What is in this article?:
- Soggy crops presented 2013 insect control challenge
- Plant bugs often over-looked
- Plant bugs disappeared quickly
- Prone to build up late
• Combine the higher than usual populations of plant bugs, with usually high stink bug populations, lower than expected corn earworm populations, early fall armyworms and kudzu bugs and growers found more and more problems getting the right insecticide on at the right time to take care of different combinations of these pests.
MULTIPLE INSECT pests in late-season crops was a ‘mess’ said Virginia Tech Entomologist Ames Herbert.
Plant bugs disappeared quickly
For example, the North Carolina State researcher said a sweep net sample of plots at the Blacklands Farm Managers Tour site in Terra Ceia in eastern North Carolina this year showed 35 adult plant bugs per 100 cotton plants sampled.
When he came back to spray two days later, his research team could find no adult plant bugs.
“In this case, the test plots were surrounded by corn and the plant bugs moved that quickly out of cotton into corn,” Reisig said.
“It’s important for growers to remember, however, that plant bugs can move back into cotton from corn or other crops just as rapidly,” he added.
Herbert says some late planted crops may be attacked by three formidable pests simultaneously. “We had a situation in Virginia, and other parts of the Southeast I suspect, that we’ve never seen before because of the pushback on planting dates created by excessive rainfall,” Herbert said.
“For example, we had late-planted soybeans that had kudzu bugs, stink bugs and corn earworms in the same field. How infestations of these insects lines up should determine how they are managed.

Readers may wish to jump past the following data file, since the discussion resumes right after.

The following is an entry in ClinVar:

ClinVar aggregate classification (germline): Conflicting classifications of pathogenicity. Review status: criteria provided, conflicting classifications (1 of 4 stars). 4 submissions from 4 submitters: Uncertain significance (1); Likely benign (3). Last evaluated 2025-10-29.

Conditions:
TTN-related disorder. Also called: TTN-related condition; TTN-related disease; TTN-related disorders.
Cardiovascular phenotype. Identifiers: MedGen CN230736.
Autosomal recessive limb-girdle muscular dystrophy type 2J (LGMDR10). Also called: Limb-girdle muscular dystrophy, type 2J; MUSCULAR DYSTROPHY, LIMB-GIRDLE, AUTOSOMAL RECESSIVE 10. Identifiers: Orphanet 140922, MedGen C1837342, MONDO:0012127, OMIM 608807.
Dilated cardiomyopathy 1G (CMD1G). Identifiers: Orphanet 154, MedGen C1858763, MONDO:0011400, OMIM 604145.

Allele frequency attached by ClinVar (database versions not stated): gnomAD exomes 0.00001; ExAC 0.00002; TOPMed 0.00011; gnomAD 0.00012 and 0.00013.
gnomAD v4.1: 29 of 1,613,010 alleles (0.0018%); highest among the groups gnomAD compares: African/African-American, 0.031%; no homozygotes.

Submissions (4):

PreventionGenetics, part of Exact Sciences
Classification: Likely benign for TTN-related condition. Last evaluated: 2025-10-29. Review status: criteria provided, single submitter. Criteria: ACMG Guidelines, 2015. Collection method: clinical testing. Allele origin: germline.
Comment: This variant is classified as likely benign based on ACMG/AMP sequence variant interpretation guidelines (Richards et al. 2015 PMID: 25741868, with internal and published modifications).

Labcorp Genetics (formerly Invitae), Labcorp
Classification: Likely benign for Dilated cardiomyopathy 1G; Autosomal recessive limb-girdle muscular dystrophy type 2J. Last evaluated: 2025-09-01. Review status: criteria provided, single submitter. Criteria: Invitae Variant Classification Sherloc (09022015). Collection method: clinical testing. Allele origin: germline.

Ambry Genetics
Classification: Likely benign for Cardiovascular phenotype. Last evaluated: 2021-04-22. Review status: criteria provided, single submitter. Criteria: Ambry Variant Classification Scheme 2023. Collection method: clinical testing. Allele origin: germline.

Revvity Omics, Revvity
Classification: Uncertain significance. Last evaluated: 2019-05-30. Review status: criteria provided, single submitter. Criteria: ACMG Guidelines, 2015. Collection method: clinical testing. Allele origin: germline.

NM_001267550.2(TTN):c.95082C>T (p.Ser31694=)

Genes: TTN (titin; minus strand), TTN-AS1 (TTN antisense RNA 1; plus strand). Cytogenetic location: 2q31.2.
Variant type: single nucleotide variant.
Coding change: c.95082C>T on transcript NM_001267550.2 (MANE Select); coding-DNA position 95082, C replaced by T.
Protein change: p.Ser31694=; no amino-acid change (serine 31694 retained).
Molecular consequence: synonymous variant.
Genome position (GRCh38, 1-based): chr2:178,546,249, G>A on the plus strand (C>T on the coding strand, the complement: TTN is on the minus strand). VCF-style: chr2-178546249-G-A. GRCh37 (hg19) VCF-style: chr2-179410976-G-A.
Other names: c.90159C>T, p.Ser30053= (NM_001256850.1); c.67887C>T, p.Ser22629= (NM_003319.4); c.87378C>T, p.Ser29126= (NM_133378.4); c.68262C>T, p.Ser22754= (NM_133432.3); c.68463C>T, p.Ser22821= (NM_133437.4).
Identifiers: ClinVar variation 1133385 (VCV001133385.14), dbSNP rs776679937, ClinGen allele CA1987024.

“In some fields one well-timed insecticide may do the job, but in others a separate spray for each insect may be needed.
“If you spray kudzu bugs with a pyrethroid and corn earworms are building, the risk is high you will create a bigger corn earworm problem.
“We have decent triggers for when to spray each insect, but we’ve rarely had all three in fields at one time, so we don’t really know how taking out one insect might create problems for another,” Herbert said.
The products to manage each insect are available. The trick is to pick the right active ingredient and apply it at the right time. Otherwise, the result can be the same as Reisig’s analogy about trying to use the wrong size crescent wrench — it just won’t work.
In the Upper Southeast a lot more grain sorghum was planted this year and a good part of it was planted in a double-crop with wheat. Rain significantly slowed down wheat harvest and pushed back planting date for double-crop sorghum and soybeans.